An examination of the tail feathers associated with the 40 centimetre-long Caihong specimen suggests that the tail feathers would have provided a larger surface area than the famous Archaeopteryx, a Theropod capable of powered flight, that lived a few million years later.  A spokesperson from Everything Dinosaur explained, that although Caihong could have been arboreal and it may have hopped from branch to branch, it was probably not volant (capable of powered flight).

Evidence of Mosaic Evolution

The combination of ancient and more modern anatomical traits in this basal Deinonychosaur is an example of mosaic evolution, whereby, several different traits evolve independently.  The team hope to continue their research in a bid to understand how Caihong juji fits into the story of the evolution of flight in the Dinosauria.

The scientific paper: “A Bony-crested Jurassic Dinosaur with Evidence of Iridescent Plumage Highlights Complexity in Early Paravian Evolution” by Dongyu Hu, Julia A. Clarke, Chad M. Eliason, Rui Qiu, Quanguo Li, Matthew D. Shawkey, Cuilin Zhao, Liliana D’Alba, Jinkai Jiang and Xing Xu published in the journal “Nature Communications.”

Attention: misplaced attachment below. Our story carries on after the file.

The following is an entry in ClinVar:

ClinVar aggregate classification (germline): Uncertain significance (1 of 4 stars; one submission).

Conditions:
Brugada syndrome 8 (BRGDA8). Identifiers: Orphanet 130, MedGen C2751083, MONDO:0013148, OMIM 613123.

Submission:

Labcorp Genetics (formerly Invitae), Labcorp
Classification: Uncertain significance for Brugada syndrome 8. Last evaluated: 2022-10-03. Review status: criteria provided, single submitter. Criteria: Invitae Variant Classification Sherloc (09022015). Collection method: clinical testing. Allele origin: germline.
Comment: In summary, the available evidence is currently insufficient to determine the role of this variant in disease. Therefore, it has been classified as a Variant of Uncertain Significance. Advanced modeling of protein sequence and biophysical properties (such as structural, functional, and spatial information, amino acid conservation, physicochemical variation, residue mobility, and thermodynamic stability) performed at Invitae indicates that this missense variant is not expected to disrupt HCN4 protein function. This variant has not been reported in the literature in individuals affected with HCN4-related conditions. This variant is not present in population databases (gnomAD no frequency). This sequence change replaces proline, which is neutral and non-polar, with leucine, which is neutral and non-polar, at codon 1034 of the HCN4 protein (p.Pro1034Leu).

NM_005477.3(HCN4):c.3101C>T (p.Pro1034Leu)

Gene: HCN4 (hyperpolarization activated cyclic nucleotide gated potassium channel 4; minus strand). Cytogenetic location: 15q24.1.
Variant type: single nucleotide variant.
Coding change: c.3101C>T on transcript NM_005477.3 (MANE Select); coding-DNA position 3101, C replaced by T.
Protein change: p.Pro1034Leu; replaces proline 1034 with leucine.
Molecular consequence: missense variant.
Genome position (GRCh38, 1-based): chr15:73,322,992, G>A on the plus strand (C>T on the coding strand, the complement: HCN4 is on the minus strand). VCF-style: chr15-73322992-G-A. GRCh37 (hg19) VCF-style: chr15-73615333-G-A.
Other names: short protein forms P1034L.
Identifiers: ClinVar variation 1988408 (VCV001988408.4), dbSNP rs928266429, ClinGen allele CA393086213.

Everything Dinosaur acknowledges the assistance of a press release from the University of Texas at Austin in the compilation of this article.

14 01, 2018

JurassicCollectables Reviews Rebor “Gunn”

By | January 14th, 2018|Dinosaur Fans, Everything Dinosaur videos, Main Page, Product Reviews|0 Comments

A Review of the 1:18 Scale Rebor “Raptor” Called “Gunn” by JurassicCollectables

Those talented people at JurassicCollectables have produced another Rebor “Raptor” review.  Following on from their very informative video review of the female Velociraptor “Rose”, JurassicCollectables has focused their attention on Rose’s partner, the formidable “Gunn”, a 1:18 scale replica representing a male in the Velociraptor pairing.

JurassicCollectables Reviews the Rebor 1:18 Scale Figure “Gunn”

Video Credit: JurassicCollectables

Wonderful Painting and Amazing Detail